The Selected Letters Of Tennessee Williams, Vol. 2: 1945-1957
The Selected Letters of Tennessee Williams, Vol. 2: 1945-1957
Features letters written by the American playwright, revealing his childhood experiences, college years struggling with goals, grades, and money, and his emerging relationships.
From Publishers Weekly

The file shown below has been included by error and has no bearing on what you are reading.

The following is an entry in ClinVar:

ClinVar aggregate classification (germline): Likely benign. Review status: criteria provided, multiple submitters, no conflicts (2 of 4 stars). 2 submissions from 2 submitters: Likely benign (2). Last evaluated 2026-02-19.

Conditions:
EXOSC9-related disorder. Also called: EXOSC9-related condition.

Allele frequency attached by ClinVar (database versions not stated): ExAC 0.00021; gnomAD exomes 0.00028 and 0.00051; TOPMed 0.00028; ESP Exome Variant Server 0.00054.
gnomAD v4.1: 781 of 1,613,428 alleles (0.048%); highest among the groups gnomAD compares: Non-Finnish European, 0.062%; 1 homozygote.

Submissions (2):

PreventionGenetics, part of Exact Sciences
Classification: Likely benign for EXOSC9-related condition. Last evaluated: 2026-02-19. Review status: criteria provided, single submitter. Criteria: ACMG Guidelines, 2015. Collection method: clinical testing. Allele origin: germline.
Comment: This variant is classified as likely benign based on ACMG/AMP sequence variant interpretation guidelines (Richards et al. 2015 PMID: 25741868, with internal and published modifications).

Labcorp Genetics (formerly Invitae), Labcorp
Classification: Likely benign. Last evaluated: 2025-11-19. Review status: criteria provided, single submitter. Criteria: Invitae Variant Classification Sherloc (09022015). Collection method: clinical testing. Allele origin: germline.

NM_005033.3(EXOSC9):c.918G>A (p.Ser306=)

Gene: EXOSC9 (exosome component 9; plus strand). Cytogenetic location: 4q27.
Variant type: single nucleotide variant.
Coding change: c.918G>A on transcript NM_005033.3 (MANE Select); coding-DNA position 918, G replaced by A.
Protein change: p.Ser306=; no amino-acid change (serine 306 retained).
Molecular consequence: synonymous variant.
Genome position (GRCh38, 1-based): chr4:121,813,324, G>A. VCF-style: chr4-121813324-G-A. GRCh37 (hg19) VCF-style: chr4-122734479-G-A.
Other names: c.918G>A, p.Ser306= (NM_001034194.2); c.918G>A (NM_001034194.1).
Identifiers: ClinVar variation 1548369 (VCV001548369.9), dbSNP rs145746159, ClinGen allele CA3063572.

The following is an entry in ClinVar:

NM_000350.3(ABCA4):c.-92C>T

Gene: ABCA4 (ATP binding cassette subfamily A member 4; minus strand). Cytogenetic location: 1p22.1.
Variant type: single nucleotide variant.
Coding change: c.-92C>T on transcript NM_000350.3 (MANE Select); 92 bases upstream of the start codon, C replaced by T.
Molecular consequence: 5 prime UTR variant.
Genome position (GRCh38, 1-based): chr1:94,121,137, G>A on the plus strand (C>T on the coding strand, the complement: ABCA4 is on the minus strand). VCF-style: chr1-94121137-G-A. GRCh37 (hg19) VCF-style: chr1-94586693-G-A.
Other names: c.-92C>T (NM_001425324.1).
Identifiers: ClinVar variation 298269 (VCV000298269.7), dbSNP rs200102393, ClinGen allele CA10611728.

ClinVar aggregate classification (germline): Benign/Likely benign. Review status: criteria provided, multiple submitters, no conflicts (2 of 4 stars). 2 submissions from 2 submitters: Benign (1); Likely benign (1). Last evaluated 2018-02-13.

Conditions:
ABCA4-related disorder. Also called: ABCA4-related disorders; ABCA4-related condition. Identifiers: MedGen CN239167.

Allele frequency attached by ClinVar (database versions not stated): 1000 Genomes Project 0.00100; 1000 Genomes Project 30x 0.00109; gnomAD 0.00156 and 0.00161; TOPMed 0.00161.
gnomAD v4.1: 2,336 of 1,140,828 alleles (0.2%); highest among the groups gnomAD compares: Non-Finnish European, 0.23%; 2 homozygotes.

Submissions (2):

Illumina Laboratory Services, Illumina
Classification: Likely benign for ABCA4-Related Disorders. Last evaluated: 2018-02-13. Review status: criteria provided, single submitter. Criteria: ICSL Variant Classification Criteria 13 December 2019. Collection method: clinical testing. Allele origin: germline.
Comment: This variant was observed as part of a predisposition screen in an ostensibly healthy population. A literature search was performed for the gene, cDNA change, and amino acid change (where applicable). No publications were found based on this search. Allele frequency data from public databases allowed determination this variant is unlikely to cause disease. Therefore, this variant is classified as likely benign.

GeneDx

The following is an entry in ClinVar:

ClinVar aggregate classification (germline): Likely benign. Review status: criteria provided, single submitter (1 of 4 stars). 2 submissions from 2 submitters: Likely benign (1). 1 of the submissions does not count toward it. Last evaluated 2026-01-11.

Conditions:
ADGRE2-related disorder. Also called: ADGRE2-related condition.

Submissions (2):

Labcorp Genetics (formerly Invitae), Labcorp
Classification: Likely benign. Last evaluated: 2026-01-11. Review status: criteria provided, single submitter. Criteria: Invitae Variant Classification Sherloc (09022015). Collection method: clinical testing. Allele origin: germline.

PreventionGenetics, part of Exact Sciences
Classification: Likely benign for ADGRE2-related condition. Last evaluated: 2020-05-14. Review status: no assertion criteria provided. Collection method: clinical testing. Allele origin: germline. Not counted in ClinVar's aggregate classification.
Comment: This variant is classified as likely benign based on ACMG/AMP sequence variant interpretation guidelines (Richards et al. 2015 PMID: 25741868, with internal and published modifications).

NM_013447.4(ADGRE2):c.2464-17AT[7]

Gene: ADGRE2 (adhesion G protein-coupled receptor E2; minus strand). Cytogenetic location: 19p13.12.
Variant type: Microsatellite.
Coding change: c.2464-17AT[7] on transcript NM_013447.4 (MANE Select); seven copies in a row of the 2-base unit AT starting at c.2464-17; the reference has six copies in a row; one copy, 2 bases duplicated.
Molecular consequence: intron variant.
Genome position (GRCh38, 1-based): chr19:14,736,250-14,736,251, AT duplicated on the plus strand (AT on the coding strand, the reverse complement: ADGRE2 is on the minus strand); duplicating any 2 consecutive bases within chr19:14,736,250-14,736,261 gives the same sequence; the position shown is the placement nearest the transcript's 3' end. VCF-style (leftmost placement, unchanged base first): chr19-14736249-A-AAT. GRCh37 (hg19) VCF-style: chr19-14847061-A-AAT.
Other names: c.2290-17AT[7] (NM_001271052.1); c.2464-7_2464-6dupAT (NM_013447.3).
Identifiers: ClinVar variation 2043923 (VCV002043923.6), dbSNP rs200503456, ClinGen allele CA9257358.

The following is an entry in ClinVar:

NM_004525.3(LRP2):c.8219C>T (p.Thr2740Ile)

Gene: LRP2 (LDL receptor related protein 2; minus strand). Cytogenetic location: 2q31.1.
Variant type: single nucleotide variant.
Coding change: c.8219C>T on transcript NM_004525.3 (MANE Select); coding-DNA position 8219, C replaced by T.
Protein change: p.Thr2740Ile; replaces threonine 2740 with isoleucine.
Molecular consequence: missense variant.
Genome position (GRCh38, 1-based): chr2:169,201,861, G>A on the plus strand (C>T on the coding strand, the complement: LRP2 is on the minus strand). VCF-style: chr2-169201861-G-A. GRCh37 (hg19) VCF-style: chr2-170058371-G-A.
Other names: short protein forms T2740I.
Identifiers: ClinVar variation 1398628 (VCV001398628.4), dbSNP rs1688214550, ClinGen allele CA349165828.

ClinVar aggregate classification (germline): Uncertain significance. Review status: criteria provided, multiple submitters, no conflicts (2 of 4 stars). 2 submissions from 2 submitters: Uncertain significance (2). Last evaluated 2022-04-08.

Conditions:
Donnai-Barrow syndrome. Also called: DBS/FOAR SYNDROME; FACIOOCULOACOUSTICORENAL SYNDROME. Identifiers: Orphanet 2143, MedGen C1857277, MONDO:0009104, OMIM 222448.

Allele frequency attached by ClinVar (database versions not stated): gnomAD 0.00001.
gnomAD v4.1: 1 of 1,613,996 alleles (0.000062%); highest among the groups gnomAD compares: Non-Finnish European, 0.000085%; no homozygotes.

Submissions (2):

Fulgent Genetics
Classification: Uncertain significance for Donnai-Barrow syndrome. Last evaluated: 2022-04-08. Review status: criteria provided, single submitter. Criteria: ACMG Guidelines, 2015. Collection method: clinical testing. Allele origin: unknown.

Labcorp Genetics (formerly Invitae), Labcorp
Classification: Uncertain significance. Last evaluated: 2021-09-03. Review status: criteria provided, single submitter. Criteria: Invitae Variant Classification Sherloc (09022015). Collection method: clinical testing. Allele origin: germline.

This second volume of the playwright's correspondence begins at a time, after the staging of The Glass Menagerie, when Williams had "no interest... in more Broadway productions." It wouldn't be long, though, before he started writing A Streetcar Named Desire, which would become an even greater success and was the first of many collaborations with director Elia Kazan. Williams had plenty of advice for Kazan about the staging of Streetcar and subsequent plays, and the letters reveal the active role he played in making film adaptations of his work palatable for Hollywood censors. They also display the more relaxed personality he showed with friends, sharing gossip about visitors like Carson McCullers and Gore Vidal. With those who knew about his "unconventional mode of living," as he referred to homosexuality, he could speak even more freely, though some comments about "queens" have a mean, cynical edge. But he took great pains to keep this side of his life hidden, reminding his publisher that...